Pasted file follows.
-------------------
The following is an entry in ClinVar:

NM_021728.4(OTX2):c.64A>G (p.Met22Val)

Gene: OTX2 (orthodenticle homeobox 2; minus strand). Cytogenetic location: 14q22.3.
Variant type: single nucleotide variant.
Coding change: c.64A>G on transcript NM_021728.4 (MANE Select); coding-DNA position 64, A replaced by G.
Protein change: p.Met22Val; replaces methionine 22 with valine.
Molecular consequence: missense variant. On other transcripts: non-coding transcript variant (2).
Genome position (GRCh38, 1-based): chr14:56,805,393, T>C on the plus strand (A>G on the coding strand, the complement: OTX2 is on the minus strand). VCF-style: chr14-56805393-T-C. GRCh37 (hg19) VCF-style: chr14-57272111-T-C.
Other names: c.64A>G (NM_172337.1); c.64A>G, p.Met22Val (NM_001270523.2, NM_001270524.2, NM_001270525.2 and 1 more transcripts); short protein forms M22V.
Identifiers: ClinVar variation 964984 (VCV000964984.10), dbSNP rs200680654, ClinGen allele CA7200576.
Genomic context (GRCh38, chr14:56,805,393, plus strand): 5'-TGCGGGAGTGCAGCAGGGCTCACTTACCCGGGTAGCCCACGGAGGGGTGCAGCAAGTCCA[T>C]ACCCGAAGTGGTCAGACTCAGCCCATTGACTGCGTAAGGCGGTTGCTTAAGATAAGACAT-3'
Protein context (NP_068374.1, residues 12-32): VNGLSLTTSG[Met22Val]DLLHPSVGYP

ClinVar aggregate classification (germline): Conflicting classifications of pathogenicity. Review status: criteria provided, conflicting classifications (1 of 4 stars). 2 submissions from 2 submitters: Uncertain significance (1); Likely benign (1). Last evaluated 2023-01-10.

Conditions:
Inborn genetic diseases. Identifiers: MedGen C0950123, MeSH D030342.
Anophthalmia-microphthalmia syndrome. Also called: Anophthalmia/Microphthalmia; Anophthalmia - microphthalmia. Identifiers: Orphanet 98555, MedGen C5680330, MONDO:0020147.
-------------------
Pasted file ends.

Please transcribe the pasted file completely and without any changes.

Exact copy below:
The following is an entry in ClinVar:

NM_021728.4(OTX2):c.64A>G (p.Met22Val)

Gene: OTX2 (orthodenticle homeobox 2; minus strand). Cytogenetic location: 14q22.3.
Variant type: single nucleotide variant.
Coding change: c.64A>G on transcript NM_021728.4 (MANE Select); coding-DNA position 64, A replaced by G.
Protein change: p.Met22Val; replaces methionine 22 with valine.
Molecular consequence: missense variant. On other transcripts: non-coding transcript variant (2).
Genome position (GRCh38, 1-based): chr14:56,805,393, T>C on the plus strand (A>G on the coding strand, the complement: OTX2 is on the minus strand). VCF-style: chr14-56805393-T-C. GRCh37 (hg19) VCF-style: chr14-57272111-T-C.
Other names: c.64A>G (NM_172337.1); c.64A>G, p.Met22Val (NM_001270523.2, NM_001270524.2, NM_001270525.2 and 1 more transcripts); short protein forms M22V.
Identifiers: ClinVar variation 964984 (VCV000964984.10), dbSNP rs200680654, ClinGen allele CA7200576.
Genomic context (GRCh38, chr14:56,805,393, plus strand): 5'-TGCGGGAGTGCAGCAGGGCTCACTTACCCGGGTAGCCCACGGAGGGGTGCAGCAAGTCCA[T>C]ACCCGAAGTGGTCAGACTCAGCCCATTGACTGCGTAAGGCGGTTGCTTAAGATAAGACAT-3'
Protein context (NP_068374.1, residues 12-32): VNGLSLTTSG[Met22Val]DLLHPSVGYP

ClinVar aggregate classification (germline): Conflicting classifications of pathogenicity. Review status: criteria provided, conflicting classifications (1 of 4 stars). 2 submissions from 2 submitters: Uncertain significance (1); Likely benign (1). Last evaluated 2023-01-10.

Conditions:
Inborn genetic diseases. Identifiers: MedGen C0950123, MeSH D030342.
Anophthalmia-microphthalmia syndrome. Also called: Anophthalmia/Microphthalmia; Anophthalmia - microphthalmia. Identifiers: Orphanet 98555, MedGen C5680330, MONDO:0020147.